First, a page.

He was sitting all over a small rocking-chair, twiddling his thumbs and smiling, with his feet on the fender.

He lived in a drain below the hedge, in a very dirty wet ditch.

Mr. Jackson is not good company. This is because Mr. Jackson is, in fact, an agent of the secret police. Dirty work is his speciality.
"How do you do, Mr. Jackson? Deary me, you have got very wet!"

"Thank you, thank you, thank you, Mrs. Tittlemouse! I'll sit awhile and dry myself," said Mr. Jackson.

Mr. Jackson begins to toy with Mrs. Tittlemouse. Like all government officials, he speaks in triplicate...
He sat and smiled, and the water dripped off his coat tails. Mrs. Tittlemouse went round with a mop.

He sat such a while that he had to be asked if he would take some dinner?

First she offered him cherry-stones. "Thank you, thank you, Mrs. Tittlemouse! No teeth, no teeth, no teeth!" said Mr. Jackson.

He opened his mouth most unnecessarily wide; he certainly had not a tooth in his head.

Then she offered him thistle-down seed—"Tiddly, widdly, widdly! Pouff, pouff, puff!" said Mr. Jackson. He blew the thistle-down all over the room.

"Thank you, thank you, thank you, Mrs. Tittlemouse! Now what I really—really should like—would be a little dish of honey!"

...until he finally reveals the true purpose of his call.
"I am afraid I have not got any, Mr. Jackson," said Mrs. Tittlemouse.

"Tiddly, widdly, widdly, Mrs. Tittlemouse!" said the smiling Mr. Jackson, "I can smell it; that is why I came to call."

Protestations of innocence are useless...
Mr. Jackson rose ponderously from the table, and began to look into the cupboards.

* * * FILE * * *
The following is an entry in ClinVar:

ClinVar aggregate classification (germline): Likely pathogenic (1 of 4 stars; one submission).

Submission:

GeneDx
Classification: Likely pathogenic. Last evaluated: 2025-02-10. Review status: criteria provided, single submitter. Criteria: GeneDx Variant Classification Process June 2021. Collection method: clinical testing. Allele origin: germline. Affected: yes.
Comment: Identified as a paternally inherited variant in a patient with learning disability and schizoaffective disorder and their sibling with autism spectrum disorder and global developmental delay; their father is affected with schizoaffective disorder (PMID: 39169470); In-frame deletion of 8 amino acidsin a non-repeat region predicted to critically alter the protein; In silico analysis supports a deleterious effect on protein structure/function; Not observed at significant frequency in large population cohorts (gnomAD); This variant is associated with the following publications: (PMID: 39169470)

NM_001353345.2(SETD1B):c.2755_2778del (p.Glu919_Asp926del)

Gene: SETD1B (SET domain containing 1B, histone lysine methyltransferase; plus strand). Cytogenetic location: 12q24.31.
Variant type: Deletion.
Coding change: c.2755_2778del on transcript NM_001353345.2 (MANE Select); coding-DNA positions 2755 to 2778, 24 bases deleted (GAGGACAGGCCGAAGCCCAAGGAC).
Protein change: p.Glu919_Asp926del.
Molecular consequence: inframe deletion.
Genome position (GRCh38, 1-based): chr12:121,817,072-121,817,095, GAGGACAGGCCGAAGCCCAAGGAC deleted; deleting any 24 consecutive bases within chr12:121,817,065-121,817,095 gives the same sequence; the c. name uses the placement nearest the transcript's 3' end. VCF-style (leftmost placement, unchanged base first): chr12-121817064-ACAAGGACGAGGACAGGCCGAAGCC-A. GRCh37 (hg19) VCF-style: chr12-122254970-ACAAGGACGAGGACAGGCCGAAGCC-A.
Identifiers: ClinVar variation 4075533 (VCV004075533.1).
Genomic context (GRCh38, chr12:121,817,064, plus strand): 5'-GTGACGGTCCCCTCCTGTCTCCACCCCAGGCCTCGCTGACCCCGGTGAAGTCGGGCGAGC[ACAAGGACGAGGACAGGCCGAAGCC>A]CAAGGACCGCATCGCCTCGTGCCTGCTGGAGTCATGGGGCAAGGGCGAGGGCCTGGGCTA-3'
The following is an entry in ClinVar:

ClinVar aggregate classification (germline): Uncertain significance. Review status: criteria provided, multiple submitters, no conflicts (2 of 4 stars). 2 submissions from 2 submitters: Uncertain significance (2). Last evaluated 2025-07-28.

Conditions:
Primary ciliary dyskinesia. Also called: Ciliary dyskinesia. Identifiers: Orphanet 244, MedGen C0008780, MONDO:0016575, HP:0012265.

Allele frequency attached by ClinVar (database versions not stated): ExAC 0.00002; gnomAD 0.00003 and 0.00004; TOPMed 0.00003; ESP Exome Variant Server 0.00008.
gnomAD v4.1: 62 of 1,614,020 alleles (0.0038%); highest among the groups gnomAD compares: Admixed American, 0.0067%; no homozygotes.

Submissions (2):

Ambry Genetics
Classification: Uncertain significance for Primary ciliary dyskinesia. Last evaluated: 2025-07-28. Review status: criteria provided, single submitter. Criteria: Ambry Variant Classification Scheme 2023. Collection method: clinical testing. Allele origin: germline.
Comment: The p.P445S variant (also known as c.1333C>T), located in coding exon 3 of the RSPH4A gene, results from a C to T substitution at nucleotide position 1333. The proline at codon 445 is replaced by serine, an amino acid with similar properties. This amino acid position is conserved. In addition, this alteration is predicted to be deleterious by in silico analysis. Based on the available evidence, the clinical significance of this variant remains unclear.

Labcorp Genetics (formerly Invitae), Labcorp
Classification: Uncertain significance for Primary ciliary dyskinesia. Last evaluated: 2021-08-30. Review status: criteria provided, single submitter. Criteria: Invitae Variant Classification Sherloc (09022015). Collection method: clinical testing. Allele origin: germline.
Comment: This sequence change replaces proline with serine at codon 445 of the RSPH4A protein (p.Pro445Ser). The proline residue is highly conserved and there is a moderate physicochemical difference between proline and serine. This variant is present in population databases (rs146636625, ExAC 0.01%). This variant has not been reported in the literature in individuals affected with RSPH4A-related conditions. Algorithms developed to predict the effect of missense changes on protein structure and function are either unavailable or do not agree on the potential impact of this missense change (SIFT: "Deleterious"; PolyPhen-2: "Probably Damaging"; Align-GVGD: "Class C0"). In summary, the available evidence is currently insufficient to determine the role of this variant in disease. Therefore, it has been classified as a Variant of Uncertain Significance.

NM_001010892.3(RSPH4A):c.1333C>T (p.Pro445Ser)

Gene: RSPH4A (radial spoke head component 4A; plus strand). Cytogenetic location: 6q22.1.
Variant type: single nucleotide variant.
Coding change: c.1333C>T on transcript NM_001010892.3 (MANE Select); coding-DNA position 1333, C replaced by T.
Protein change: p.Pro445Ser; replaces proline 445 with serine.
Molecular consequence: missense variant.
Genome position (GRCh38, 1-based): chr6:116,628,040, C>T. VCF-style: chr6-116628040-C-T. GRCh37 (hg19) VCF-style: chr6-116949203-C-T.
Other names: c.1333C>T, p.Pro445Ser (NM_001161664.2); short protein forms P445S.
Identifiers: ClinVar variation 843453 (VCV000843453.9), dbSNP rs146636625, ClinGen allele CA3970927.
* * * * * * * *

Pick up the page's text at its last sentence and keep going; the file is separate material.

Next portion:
Mrs. Tittlemouse followed him with a dish-cloth, to wipe his large wet footmarks off the parlour floor.

When he had convinced himself that there was no honey in the cupboards, he began to walk down the passage.

...Mrs. Tittlemouses' right to privacy and her protection from unreasonable search and seizure are ignored.

The truth is that, like the modern-day 'war on terror', the fight against communism considered civil liberties as mere obstacles, to be ridden over rough-shod.
"Indeed, indeed, you will stick fast, Mr. Jackson!"

"Tiddly, widdly, widdly, Mrs. Tittlemouse!"

First he squeezed into the pantry.

"Tiddly, widdly, widdly? no honey? no honey, Mrs. Tittlemouse?"

Again, this symbolises the creeping abrogation of Mrs. Tittlemouses rights. Furthermore, although Mr. Jackson is searching for honey, other innocents are caught up in his search of her private property...
There were three creepy-crawly people hiding in the plate-rack. Two of them got away; but the littlest one he caught.

...and suffer the consequences of his paranoia.
Then he squeezed into the larder. Miss Butterfly was tasting the sugar; but she flew away out of the window.

Miss Butterfly probably represents the socialite elite. She's happy to flit through the window and fashionably play with the boundaries that Babbity and her comrades are trying to erase, but she didn't stay to fight.

"Tiddly, widdly, widdly, Mrs. Tittlemouse; you seem to have plenty of visitors!"

"And without any invitation!" said Mrs. Thomasina Tittlemouse.

Note that Mrs. Tittlemouse, despite her obsession with hygiene and dislike of (non-mouse) visitors, was less comfortable still with Mr. Jackson.

Beatrix Potter is showing that the bourgeois are unhappy with the methods used by the state against revolutionaries, even when the state believes itself to be acting in their interests...
They went along the sandy passage—
"Tiddly widdly—" "Buzz! Wizz! Wizz!"

He met Babbitty round a corner, and snapped her up, and put her down again.

"I do not like bumble bees. They are all over bristles," said Mr. Jackson, wiping his mouth with his coat-sleeve.

"Get out, you nasty old toad!" shrieked Babbitty Bumble.

"I shall go distracted!" scolded Mrs. Tittlemouse.

She shut herself up in the nut-cellar while Mr. Jackson pulled out the bees-nest. He seemed to have no objection to stings.

When Mrs. Tittlemouse ventured to come out—everybody had gone away.

...and while the real fight takes place she hides...
But the untidiness was something dreadful—"Never did I see such a mess—smears of honey; and moss, and thistledown—and marks of big and little dirty feet—all over my nice clean house!"

...and the riot is over, the state has destroyed the temporary autonomous zone, and left Mrs. Tittlemouse to clean up the mess.